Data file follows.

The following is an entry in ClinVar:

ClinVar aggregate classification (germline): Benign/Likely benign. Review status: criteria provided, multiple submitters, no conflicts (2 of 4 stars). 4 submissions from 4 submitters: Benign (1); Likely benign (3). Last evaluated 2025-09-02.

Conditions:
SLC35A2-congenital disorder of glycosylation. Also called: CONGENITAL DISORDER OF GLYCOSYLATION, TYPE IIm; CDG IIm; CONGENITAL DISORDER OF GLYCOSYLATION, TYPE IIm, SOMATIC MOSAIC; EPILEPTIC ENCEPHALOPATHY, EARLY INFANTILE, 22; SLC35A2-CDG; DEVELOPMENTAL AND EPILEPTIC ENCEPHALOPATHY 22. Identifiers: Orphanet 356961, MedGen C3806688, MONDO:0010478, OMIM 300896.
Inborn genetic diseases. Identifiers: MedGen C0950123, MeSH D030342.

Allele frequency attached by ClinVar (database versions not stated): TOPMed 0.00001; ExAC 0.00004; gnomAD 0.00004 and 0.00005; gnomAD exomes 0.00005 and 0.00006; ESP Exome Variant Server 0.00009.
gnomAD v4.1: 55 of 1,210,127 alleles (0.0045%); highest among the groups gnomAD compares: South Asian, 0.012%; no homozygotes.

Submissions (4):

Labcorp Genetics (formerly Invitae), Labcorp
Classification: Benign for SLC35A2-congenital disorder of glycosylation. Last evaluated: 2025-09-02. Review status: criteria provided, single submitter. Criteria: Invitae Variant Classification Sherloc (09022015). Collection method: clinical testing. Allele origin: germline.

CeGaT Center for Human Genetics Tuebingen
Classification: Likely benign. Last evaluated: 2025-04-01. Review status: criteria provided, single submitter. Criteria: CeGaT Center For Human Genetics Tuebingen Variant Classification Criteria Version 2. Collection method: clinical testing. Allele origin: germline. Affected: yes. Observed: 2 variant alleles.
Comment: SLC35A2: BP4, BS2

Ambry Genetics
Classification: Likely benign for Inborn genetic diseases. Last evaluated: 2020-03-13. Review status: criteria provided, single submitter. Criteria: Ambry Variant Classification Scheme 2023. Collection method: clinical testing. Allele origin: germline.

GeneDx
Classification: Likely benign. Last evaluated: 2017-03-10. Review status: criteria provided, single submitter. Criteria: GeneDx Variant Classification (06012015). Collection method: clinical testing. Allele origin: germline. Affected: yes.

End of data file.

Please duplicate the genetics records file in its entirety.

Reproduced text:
The following is an entry in ClinVar:

ClinVar aggregate classification (germline): Benign/Likely benign. Review status: criteria provided, multiple submitters, no conflicts (2 of 4 stars). 4 submissions from 4 submitters: Benign (1); Likely benign (3). Last evaluated 2025-09-02.

Conditions:
SLC35A2-congenital disorder of glycosylation. Also called: CONGENITAL DISORDER OF GLYCOSYLATION, TYPE IIm; CDG IIm; CONGENITAL DISORDER OF GLYCOSYLATION, TYPE IIm, SOMATIC MOSAIC; EPILEPTIC ENCEPHALOPATHY, EARLY INFANTILE, 22; SLC35A2-CDG; DEVELOPMENTAL AND EPILEPTIC ENCEPHALOPATHY 22. Identifiers: Orphanet 356961, MedGen C3806688, MONDO:0010478, OMIM 300896.
Inborn genetic diseases. Identifiers: MedGen C0950123, MeSH D030342.

Allele frequency attached by ClinVar (database versions not stated): TOPMed 0.00001; ExAC 0.00004; gnomAD 0.00004 and 0.00005; gnomAD exomes 0.00005 and 0.00006; ESP Exome Variant Server 0.00009.
gnomAD v4.1: 55 of 1,210,127 alleles (0.0045%); highest among the groups gnomAD compares: South Asian, 0.012%; no homozygotes.

Submissions (4):

Labcorp Genetics (formerly Invitae), Labcorp
Classification: Benign for SLC35A2-congenital disorder of glycosylation. Last evaluated: 2025-09-02. Review status: criteria provided, single submitter. Criteria: Invitae Variant Classification Sherloc (09022015). Collection method: clinical testing. Allele origin: germline.

CeGaT Center for Human Genetics Tuebingen
Classification: Likely benign. Last evaluated: 2025-04-01. Review status: criteria provided, single submitter. Criteria: CeGaT Center For Human Genetics Tuebingen Variant Classification Criteria Version 2. Collection method: clinical testing. Allele origin: germline. Affected: yes. Observed: 2 variant alleles.
Comment: SLC35A2: BP4, BS2

Ambry Genetics
Classification: Likely benign for Inborn genetic diseases. Last evaluated: 2020-03-13. Review status: criteria provided, single submitter. Criteria: Ambry Variant Classification Scheme 2023. Collection method: clinical testing. Allele origin: germline.

GeneDx
Classification: Likely benign. Last evaluated: 2017-03-10. Review status: criteria provided, single submitter. Criteria: GeneDx Variant Classification (06012015). Collection method: clinical testing. Allele origin: germline. Affected: yes.